Consistent workload helps Red Wings' Jonathan Bernier raise his game

Ted Kulfan
The Detroit News
Red Wings goaltender Jonathan Bernier (45) helped Detroit dump Boston this month.

Detroit — Coach Jeff Blashill was waiting for a goaltender to go out and take hold of the net, getting the greater share of the starts.

It took most of the first quarter of the season, but it looked like Jonathan Bernier became that goaltender.

And, then, Jimmy Howard got his first start in about 10 days Saturday and saved a point for the Wings in the standings with two glorious stops late in regulation.

If Blashill can get both veteran goaltenders to play to their level and settle the position down, he’s all for it.

“I’d like both going and that’s what we’d really like to do, have both going and not rely on one guy,” Blashill said. “Now, if one guy really grabs it and separates himself from the other guy, that’s the approach we’ll take.”

At least for a week, for a period of four starts, that guy was Bernier, who started while the Wings defeated Boston and Vegas in regulation, beat Anaheim in overtime, then lost to Los Angeles in overtime.

Howard started Saturday’s shootout loss in San Jose.

For Bernier (5-4-2, 3.17 goals-against average, .892 save percentage), it was a rare opportunity since he’s been with the Wings to get four consecutive starts and get into a rhythm a No. 1 goalie enjoys.

“Your reads get a little bit easier when you play more, and you gain confidence the more you play,” said Bernier, who as a smaller goalie (6 feet, 185 pounds) relies heavily on his timing and reads. “We’ve been playing better as a team, as well, so it’s been nice.

“Just the confidence, of you go out there and you know what you’re capable of doing. For me, I know my reads are a big part of my game, so the more you play, the easier the reads are.

“You don’t have to think too much, just go out there and play.”

Blashill felt the consistent playing time helped Bernier.

“When you’re a smaller goalie you have to rely on reading the play and the more you play, the more confident you are in those reads,” Blashill said. “There’s probably a correlation for him, for the amount he plays and how his game has been.

“It’s a good thing for him. He’s worked real hard, and the one thing about Bernier and Howie, they both work hard, regardless of how the outcomes are, they both get out there and get better ever day.”

Bernier was signed as an unrestricted free agent on the first day of of free agency in July 2018, in an attempt to form a stronger goaltending combination and relieve Howard of a larger workload.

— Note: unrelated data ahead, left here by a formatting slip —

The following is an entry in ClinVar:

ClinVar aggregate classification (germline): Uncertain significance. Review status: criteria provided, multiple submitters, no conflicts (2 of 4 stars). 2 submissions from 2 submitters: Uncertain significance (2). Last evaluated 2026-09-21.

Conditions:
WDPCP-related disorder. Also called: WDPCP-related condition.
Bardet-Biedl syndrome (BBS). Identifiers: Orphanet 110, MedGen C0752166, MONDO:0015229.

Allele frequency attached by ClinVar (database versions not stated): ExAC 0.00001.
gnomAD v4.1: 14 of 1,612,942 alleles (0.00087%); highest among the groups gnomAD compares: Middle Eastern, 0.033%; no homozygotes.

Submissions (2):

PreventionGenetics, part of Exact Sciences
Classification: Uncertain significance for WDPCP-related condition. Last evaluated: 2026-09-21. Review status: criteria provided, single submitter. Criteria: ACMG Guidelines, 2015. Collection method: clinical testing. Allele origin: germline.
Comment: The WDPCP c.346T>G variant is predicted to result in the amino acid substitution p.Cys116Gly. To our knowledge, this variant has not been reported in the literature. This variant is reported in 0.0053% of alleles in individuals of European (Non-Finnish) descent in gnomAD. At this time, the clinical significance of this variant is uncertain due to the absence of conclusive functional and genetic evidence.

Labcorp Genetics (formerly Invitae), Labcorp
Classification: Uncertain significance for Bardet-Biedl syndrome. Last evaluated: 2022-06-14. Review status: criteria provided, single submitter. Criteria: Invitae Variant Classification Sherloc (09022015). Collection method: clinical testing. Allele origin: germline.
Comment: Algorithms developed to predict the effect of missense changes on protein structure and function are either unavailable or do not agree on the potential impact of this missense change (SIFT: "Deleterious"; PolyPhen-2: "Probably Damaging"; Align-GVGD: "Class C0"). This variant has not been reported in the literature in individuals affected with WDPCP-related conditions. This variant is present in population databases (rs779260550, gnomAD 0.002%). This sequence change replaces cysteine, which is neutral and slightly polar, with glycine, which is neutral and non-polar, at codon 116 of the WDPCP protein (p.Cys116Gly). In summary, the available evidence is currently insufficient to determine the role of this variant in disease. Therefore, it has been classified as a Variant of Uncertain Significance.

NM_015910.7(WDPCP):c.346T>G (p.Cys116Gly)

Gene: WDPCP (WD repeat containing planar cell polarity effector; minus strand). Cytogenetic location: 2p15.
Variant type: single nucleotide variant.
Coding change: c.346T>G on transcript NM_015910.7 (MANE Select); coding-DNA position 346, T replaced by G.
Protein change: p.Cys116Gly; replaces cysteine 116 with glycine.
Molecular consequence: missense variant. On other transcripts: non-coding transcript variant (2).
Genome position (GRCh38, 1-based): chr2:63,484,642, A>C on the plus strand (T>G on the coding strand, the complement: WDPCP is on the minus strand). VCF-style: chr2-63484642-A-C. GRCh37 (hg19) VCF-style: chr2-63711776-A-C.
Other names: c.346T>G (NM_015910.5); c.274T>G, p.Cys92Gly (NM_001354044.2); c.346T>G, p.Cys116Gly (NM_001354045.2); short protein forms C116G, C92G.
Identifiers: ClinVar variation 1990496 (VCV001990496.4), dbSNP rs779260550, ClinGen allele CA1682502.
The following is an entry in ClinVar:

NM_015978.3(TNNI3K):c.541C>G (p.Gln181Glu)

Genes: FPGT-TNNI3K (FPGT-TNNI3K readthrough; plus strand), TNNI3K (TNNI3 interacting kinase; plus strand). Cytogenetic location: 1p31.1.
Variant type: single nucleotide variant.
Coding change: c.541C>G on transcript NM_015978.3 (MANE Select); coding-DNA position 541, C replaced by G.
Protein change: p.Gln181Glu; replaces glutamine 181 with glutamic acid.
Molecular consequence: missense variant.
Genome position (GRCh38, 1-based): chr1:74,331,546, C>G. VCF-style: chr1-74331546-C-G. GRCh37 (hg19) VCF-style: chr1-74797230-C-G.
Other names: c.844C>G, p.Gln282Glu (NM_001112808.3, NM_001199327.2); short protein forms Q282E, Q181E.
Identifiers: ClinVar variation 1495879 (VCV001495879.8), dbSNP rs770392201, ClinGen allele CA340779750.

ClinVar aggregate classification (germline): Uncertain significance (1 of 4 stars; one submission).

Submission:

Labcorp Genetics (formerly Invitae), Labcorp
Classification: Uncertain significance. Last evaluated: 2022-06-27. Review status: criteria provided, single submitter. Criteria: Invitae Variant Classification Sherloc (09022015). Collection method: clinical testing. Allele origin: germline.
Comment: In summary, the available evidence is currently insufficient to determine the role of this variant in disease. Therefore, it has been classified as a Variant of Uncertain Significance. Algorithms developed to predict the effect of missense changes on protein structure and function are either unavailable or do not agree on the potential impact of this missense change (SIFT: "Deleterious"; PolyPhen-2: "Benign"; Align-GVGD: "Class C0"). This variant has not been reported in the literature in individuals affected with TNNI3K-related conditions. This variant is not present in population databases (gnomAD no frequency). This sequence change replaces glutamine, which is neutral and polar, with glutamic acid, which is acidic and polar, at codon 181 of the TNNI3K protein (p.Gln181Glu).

But Bernier got off to a slow start, couldn’t find any sort of consistency until late in the season, and Howard again was forced to take on a bigger workload.

Being in the organization for a second season, being more familiar in his surroundings and with teammates, has appeared to help Bernier.

“The first couple of months, every time you come in to a new team, it’s hard,” Bernier said. “No one knows who you are, even for the coaching staff it takes time to get familiar with everyone and feel comfortable for sure.”

Blashill was intent on splitting the playing time between the two early this season, and alternated Bernier and Howard through the first month of the season.

“Then it got to a spot where neither one was grabbing it (the No. 1 position),” Blashill said. “Then Bernie grabbed it for a little bit and did a good job and played a few games in a row, and Howie went in and made huge saves late in the game to keep us in ...  where we had an opportunity to win the game and get us a point.”

Blashill didn’t name a starter for Tuesday’s game against Ottawa — going back to Bernier would appear to be the conventional thinking — but does seem intent to give both goaltenders time to grab hold of the position.

“If one of them separates from the other, he will play more,” Blashill said. “(But) it’s real hard in this league right now to have a one-goalie system. The games are so close, you have to be so sharp. Both goalies have to be so sharp.”

Zadina injured

Forward Filip Zadina, the Wings’ first-round draft pick in 2018, didn’t play Saturday in Grand Rapids, leading to rampant speculation on social media of a potential trade, or injury, or any number of issues.

Blashill said Monday that Zadina was injured, but wouldn’t elaborate as to the nature of the injury.

“I did get the reports, but I don’t want to comment,” Blashill said. “He was out. He was injured.”

Zadina has been playing some of his best hockey of the season, with points in four consecutive games, and raising his totals to 11 points (six goals, five assists) in 16 games.

Senators at Red Wings

Faceoff: 7:30 p.m. Tuesday, Little Caesars Arena, Detroit

TV/radio: Fox Sports Detroit/97.1 FM

Outlook: The Senators (8-11-1) have won six of their last 10 games and have climbed out of Eastern Conference cellar. … C Jean-Gabriel Pageau has sparked the Senators with 11 goals, and D Thomas Chabot (10 assists) is a factor.

Twitter: @tkulfan